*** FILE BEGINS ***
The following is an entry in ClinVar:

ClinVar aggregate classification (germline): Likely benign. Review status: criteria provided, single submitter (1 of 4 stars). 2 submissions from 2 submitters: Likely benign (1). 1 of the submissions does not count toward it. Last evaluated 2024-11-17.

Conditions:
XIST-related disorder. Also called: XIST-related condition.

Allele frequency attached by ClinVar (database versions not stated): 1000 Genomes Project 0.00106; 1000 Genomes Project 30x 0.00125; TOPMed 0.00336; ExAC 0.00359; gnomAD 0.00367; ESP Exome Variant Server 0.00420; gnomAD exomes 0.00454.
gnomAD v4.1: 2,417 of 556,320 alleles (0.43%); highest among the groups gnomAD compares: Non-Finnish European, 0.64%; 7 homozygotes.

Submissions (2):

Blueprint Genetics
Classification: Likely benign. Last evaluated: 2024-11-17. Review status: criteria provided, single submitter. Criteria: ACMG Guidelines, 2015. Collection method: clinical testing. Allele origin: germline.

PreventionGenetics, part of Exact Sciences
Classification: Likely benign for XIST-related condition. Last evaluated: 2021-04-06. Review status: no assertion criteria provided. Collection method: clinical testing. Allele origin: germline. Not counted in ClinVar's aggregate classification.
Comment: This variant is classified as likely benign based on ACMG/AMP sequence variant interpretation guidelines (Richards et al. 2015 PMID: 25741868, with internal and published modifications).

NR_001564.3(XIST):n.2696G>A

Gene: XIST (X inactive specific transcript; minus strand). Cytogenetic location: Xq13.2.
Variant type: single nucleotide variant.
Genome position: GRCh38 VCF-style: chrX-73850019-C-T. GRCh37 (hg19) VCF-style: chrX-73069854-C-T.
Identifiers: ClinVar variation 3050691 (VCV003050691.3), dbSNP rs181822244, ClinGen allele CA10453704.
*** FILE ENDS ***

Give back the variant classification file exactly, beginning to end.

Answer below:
The following is an entry in ClinVar:

ClinVar aggregate classification (germline): Likely benign. Review status: criteria provided, single submitter (1 of 4 stars). 2 submissions from 2 submitters: Likely benign (1). 1 of the submissions does not count toward it. Last evaluated 2024-11-17.

Conditions:
XIST-related disorder. Also called: XIST-related condition.

Allele frequency attached by ClinVar (database versions not stated): 1000 Genomes Project 0.00106; 1000 Genomes Project 30x 0.00125; TOPMed 0.00336; ExAC 0.00359; gnomAD 0.00367; ESP Exome Variant Server 0.00420; gnomAD exomes 0.00454.
gnomAD v4.1: 2,417 of 556,320 alleles (0.43%); highest among the groups gnomAD compares: Non-Finnish European, 0.64%; 7 homozygotes.

Submissions (2):

Blueprint Genetics
Classification: Likely benign. Last evaluated: 2024-11-17. Review status: criteria provided, single submitter. Criteria: ACMG Guidelines, 2015. Collection method: clinical testing. Allele origin: germline.

PreventionGenetics, part of Exact Sciences
Classification: Likely benign for XIST-related condition. Last evaluated: 2021-04-06. Review status: no assertion criteria provided. Collection method: clinical testing. Allele origin: germline. Not counted in ClinVar's aggregate classification.
Comment: This variant is classified as likely benign based on ACMG/AMP sequence variant interpretation guidelines (Richards et al. 2015 PMID: 25741868, with internal and published modifications).

NR_001564.3(XIST):n.2696G>A

Gene: XIST (X inactive specific transcript; minus strand). Cytogenetic location: Xq13.2.
Variant type: single nucleotide variant.
Genome position: GRCh38 VCF-style: chrX-73850019-C-T. GRCh37 (hg19) VCF-style: chrX-73069854-C-T.
Identifiers: ClinVar variation 3050691 (VCV003050691.3), dbSNP rs181822244, ClinGen allele CA10453704.